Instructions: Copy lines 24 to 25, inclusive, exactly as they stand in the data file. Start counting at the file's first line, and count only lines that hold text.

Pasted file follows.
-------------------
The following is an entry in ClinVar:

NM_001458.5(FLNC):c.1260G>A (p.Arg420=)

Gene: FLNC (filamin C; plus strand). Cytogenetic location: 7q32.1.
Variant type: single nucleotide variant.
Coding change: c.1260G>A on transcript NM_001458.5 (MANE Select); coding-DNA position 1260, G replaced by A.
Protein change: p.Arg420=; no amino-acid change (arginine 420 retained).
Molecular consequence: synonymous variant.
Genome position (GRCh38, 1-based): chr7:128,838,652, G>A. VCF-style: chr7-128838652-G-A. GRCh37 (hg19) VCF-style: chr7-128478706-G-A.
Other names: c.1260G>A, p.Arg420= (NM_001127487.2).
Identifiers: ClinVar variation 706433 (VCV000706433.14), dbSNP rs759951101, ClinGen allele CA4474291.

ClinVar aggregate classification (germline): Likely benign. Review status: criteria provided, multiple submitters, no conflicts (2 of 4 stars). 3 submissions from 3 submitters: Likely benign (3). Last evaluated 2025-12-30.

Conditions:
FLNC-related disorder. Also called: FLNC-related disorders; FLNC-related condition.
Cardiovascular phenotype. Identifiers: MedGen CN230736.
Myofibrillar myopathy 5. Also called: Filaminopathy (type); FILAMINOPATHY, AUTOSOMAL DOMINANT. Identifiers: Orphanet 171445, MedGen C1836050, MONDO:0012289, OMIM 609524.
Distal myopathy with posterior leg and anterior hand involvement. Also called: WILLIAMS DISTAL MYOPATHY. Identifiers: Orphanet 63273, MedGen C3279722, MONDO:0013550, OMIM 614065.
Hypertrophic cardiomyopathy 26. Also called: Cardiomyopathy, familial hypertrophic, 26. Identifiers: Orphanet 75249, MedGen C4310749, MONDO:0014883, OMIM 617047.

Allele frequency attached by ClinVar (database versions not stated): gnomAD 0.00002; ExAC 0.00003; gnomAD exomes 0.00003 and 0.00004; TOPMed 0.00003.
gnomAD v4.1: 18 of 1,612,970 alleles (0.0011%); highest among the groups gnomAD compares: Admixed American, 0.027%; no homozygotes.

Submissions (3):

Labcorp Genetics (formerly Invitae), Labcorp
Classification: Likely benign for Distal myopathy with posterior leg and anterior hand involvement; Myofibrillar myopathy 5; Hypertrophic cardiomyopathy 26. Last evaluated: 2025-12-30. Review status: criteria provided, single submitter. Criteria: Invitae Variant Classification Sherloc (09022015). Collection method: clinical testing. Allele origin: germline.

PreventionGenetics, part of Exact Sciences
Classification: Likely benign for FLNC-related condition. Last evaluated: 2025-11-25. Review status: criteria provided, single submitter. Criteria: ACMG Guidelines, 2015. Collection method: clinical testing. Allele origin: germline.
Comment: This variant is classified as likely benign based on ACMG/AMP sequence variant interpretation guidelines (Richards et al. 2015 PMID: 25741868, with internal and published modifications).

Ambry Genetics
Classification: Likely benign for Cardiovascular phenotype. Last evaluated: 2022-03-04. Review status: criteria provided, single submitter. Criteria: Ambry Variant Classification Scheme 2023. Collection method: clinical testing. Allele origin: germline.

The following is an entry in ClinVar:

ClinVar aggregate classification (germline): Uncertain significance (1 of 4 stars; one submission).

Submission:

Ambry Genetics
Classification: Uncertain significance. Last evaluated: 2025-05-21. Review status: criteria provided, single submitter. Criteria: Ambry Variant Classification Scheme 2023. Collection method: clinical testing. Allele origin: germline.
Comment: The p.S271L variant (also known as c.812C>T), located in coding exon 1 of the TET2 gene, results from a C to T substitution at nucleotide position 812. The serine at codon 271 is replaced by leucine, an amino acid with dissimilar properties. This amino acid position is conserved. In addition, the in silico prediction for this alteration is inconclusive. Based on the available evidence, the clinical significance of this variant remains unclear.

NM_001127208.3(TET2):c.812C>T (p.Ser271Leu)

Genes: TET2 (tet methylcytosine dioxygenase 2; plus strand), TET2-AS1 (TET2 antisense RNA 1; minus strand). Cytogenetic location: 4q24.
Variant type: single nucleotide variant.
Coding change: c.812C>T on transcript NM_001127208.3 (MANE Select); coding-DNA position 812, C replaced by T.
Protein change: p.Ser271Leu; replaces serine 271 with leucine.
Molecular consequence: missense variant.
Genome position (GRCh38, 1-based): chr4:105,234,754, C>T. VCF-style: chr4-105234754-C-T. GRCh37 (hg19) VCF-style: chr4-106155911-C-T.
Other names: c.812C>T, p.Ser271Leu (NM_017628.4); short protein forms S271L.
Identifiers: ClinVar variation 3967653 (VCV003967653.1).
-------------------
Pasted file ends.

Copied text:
Classification: Likely benign for FLNC-related condition. Last evaluated: 2025-11-25. Review status: criteria provided, single submitter. Criteria: ACMG Guidelines, 2015. Collection method: clinical testing. Allele origin: germline.
Comment: This variant is classified as likely benign based on ACMG/AMP sequence variant interpretation guidelines (Richards et al. 2015 PMID: 25741868, with internal and published modifications).